“And that was Greta?” The officer glanced at the closed door as if the child was still there.

“Yes,” Hans whispered, quickly adding, “mein Oberleutnant.”

The officer stood from his reclining position and walked around Hans studying him as if he were some rediscovered, ancient Teutonic treasure.

“I remember your father. He had a kind smile, and was always playing Bach in his study.” The officer completed his circumnavigation and stood directly in front of Hans. He looked him in the eye while Hans kept his vision locked on the dirt floor. “His office was at the West end of your house, and your mother was always in the kitchen.”

He closed his eyes to further access the memory, loudly inhaling the phantom scents. “I can remember the smells, such wonderful smells always filling the air.” He opened his eyes returning to the present. “And Greta. The last time I saw her she was still in diapers.”

The Oberleutnant paused in his narrative. The cold blue eyes twinkled from behind a tight pair of glasses. A half-smile lingered on his lips showing the edges of straight teeth.

“I’m surprised you don’t recognize me. Have I changed that much in four years?”

Hans subtly raised his eyes knowing the risks of looking directly at a German officer. He tried to be brief in searching the rounded face for anything resembling a memory, but failed to see passed the central insignia on the cold, gray hat lying on the table.

“It’s me, Rudolf” the officer jovially replied. He clasped Hans on the shoulder causing him to flinch. “Where are your parents? Are they here?”

Hans’ eyes briefly closed summoning the last vision of his parents. ‘Take care of Greta.’ His father commanded. He pushed the small package into his hand. ‘When there’s nothing left’.

Hans took a breath before opening his eyes and looking into the pale blue of the officer’s.

“They were resettled.” The euphemism tasted bitter to his lips. He immediately let his head drop.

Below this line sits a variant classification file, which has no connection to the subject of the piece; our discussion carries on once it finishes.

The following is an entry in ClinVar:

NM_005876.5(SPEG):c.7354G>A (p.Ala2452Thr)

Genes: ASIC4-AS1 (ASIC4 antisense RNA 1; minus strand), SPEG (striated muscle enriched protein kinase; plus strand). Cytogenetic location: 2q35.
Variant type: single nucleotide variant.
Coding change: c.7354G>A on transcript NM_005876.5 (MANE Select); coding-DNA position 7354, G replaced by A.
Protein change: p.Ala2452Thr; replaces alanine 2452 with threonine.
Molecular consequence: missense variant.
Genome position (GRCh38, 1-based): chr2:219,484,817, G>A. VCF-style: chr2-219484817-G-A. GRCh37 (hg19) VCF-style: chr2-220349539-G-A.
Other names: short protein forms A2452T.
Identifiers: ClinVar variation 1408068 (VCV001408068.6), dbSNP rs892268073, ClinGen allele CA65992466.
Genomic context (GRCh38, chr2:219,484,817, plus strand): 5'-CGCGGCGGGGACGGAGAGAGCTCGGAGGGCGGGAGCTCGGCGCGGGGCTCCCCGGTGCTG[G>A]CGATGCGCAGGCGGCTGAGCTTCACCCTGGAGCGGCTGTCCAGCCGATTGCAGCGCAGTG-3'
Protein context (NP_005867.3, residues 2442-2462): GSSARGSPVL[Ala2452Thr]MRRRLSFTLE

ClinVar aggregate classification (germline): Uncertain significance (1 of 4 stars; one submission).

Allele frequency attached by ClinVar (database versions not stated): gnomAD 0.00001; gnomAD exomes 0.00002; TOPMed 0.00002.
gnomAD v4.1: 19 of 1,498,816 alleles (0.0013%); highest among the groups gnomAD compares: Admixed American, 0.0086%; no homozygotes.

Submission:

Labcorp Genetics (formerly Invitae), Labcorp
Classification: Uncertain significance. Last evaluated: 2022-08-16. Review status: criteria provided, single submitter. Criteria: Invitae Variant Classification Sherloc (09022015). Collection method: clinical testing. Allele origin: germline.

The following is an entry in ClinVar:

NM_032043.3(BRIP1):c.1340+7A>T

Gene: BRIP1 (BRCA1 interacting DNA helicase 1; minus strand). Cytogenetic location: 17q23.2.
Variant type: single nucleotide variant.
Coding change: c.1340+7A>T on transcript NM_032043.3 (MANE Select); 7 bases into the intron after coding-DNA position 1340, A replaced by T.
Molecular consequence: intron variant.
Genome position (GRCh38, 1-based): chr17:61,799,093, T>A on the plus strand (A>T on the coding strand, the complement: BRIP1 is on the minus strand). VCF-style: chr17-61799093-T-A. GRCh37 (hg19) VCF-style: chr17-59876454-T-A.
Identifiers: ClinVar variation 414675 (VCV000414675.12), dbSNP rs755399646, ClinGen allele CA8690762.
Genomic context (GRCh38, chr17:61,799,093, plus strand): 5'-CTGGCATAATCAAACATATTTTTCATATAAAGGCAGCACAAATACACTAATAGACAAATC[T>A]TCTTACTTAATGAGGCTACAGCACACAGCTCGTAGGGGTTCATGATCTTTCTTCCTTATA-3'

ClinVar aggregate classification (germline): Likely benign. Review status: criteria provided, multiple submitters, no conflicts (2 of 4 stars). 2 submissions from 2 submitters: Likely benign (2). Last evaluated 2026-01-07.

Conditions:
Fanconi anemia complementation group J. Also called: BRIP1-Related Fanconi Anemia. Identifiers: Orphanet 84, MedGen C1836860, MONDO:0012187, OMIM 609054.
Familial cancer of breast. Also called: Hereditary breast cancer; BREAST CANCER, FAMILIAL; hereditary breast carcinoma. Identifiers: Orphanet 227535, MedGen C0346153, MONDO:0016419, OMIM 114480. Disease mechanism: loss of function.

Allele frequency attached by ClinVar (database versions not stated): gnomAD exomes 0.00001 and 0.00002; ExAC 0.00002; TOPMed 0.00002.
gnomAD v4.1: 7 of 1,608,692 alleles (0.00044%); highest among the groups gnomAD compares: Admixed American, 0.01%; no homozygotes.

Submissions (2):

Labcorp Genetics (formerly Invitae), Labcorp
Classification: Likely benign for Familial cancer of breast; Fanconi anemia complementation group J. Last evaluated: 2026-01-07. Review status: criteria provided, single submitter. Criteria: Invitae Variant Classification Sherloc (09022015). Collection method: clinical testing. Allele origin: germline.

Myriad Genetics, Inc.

Rudolf nodded. The grin turned impish and he lowered his voice. “You were always playing football,” he continued as if not hearing. “I’m a year older, but your body was better developed. You had hair on your chest before me, and so many more muscles than I.”

Hans kept his eyes blankly locked on the ground. The vision in his head swirling, bringing forth forgotten pleasures the two neighbor boys found in each other. Their lips accidentally met – hesitantly lingering and anxiously learning to explore each other’s mouths and bodies. The innocent touches and awkward caresses that became more experienced with frequency. And the bitter taste of ashes left when Rudolf’s mother refused to let her son be friends with Juden.

The Oberleutnant crept around behind Hans. He could feel Rudolf’s breathe on the back of his neck. It seductively tormented him as the warmth triggered each hair to stand on end. Strong hands crept around Hans’ thin waist and a pair of wet lips pressed to his nape.

“Does this help you remember?” Rudolf whispered. He randomly kissed the tender flesh between speaking. “I remember sneaking away to your room. I was so scared of you. Each time you touched me I’d tremble with fear and delight.”

Fleshy hands moved over his concave stomach to the edges of his protruding hipbone. The soft lips preceding their advance on his neck like a conquering regiment and, Hans trying to silently resist the seduction, not succumbing to the one remaining human emotion awakened within him.

“Things have changed now, haven’t they?” The Oberleutnant whispered in Hans’ ear, abruptly halting his physical pursuit. “It’s my touch that makes you tremble now. Ja, but for different reasons I think. I wonder – is it out of delight or fear?”

Rudolf walked around and faced Hans directly. His smile maliciously broadened and his pale blue eyes narrowed with malevolent pleasure at Hans, trying to keep his stare vacuous to the ground. The Oberleutnant turned, retrieved his hat and slowly strode to the door. He looked over his shoulder at Hans, leaving one hand on the doorknob.

“I’ll see you soon,” Rudolf said. The blue eyes sensually gleaming, and the half-smile remaining on thin lips. His free hand reached up and wiped the edges of his mouth. He snickered at the grime on his fingertips.

“You’re neck is filthy,” he sneered.

The Oberleutnant pulled on the door with a single tug. He walked through leaving it open.